Like most pirate captains, Long John Silver is not a purely evil person. He is at first kind, then casually brutal. He is disabled but incredibly physically strong. He uses his considerable charisma and intelligence to quickly adapt himself to his circumstances and negotiate himself out of trouble. He genuinely cares for Jim yet fears the hangman.


Of all these characteristics, it is the fear of the hangman that is the least probable. Most pirates escaped and those that went to the gallows were not usually repentant. Silver had lived in legitimate society for years without suspicion before he met Jim. It would be very easy for him to escape. In keeping with the stories of many real pirates, Stevenson ensured Long John Silver did exactly that.


Ben Gunn

The discovery of Ben Gunn on Treasure Island and his quest for cheese is reminiscent of the true story of Alexander Selkirk. Woodes Rogers, a prominent hunter of Caribbean pirates in the 1720s, discovered Selkirk marooned on an island. Selkirk’s story became the inspiration for Daniel Defoe’s novel Robinson Crusoe. In Stevenson’s time, Defoe was considered the likely pseudonym of Captain Charles Johnson, the author of one of his inspirations, General History of the Pyrates. Today, Defoe’s authorship has now been largely debunked but it is easy to see how the connection between Selkirk, Rogers and Defoe influenced the creation of the Ben Gunn character.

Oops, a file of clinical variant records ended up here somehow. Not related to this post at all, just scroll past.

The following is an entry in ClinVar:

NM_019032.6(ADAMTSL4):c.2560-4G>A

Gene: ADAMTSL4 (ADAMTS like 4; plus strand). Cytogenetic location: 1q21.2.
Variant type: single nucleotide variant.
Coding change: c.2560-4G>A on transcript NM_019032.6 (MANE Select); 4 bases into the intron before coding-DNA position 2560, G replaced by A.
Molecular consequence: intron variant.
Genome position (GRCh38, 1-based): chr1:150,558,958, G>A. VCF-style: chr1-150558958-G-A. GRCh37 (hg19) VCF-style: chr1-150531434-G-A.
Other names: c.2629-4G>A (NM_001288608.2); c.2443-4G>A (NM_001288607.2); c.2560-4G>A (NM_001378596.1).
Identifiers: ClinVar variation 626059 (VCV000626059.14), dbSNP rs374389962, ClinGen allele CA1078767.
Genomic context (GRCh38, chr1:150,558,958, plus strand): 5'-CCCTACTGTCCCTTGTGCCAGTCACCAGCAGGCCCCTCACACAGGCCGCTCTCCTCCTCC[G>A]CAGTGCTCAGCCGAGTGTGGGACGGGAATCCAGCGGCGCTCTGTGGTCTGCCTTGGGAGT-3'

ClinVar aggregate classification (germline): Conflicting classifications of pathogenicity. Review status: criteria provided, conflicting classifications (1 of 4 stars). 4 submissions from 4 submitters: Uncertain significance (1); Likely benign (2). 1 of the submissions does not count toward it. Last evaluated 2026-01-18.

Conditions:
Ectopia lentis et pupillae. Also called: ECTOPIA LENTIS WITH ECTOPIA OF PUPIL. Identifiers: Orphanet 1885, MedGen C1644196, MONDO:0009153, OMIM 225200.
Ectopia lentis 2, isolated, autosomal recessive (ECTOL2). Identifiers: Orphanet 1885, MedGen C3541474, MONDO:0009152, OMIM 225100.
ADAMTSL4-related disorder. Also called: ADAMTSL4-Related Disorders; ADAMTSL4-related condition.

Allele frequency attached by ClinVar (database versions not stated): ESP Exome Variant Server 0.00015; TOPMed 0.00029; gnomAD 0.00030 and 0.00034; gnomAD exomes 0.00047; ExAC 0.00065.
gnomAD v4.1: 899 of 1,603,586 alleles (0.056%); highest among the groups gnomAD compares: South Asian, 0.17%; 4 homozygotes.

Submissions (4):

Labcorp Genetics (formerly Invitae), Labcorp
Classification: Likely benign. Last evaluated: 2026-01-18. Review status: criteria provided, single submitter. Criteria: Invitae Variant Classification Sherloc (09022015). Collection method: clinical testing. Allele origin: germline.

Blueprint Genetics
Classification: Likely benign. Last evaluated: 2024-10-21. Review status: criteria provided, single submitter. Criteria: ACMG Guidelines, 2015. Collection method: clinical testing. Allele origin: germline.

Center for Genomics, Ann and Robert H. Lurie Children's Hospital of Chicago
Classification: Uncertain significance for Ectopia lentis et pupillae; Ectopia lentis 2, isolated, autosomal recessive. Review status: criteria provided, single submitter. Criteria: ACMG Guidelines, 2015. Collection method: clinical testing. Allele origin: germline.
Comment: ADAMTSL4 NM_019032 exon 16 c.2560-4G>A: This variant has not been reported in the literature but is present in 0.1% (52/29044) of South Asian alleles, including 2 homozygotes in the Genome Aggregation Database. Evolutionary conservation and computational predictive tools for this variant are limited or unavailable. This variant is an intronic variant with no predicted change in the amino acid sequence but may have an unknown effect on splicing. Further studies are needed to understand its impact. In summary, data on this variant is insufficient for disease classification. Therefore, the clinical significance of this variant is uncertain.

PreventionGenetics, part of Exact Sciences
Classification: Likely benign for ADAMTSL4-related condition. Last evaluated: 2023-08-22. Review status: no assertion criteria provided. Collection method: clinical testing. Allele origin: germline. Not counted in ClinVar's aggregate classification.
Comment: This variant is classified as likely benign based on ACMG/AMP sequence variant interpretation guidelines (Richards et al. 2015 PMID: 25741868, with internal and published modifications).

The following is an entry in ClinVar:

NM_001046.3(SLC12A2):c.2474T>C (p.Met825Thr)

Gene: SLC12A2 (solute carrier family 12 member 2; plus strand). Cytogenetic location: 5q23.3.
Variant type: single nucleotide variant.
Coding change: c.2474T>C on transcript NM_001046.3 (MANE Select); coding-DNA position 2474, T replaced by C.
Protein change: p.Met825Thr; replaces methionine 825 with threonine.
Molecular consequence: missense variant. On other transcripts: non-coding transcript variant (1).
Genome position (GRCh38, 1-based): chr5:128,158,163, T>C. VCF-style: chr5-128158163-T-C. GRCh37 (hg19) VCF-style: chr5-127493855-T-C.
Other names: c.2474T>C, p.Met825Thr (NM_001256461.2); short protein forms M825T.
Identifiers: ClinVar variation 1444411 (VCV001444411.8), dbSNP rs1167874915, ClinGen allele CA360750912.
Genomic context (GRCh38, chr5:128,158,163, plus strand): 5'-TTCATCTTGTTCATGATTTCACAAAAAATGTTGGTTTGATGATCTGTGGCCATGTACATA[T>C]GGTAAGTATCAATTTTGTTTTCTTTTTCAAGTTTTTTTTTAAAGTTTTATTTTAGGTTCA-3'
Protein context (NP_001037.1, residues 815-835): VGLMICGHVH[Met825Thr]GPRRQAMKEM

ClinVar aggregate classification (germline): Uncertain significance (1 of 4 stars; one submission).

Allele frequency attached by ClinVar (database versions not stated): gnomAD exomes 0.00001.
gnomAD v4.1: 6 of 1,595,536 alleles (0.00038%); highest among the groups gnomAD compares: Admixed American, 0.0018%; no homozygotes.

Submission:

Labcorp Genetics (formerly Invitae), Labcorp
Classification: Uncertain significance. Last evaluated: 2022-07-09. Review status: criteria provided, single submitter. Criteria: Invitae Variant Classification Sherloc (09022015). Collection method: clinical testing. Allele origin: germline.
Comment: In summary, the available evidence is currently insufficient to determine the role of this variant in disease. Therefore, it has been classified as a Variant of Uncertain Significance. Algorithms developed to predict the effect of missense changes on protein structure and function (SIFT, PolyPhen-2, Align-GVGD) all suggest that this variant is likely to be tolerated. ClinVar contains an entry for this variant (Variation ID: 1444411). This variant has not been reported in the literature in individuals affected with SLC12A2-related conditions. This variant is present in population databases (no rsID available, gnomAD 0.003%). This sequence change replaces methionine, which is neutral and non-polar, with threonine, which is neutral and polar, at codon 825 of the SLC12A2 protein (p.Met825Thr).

Truth in fiction

It’s most unlikely that pirates who survived the Caribbean era would wait years to hunt down the treasure of one of their compatriots. Contrary to popular belief and culture, there was no war that ended the reign of Caribbean pirates. The vast majority were pardoned, not executed. So any pirate who had knowledge of Flint’s treasure and knew where it was could pretty easily find it unmolested by navies or pirate-hunters and disappear.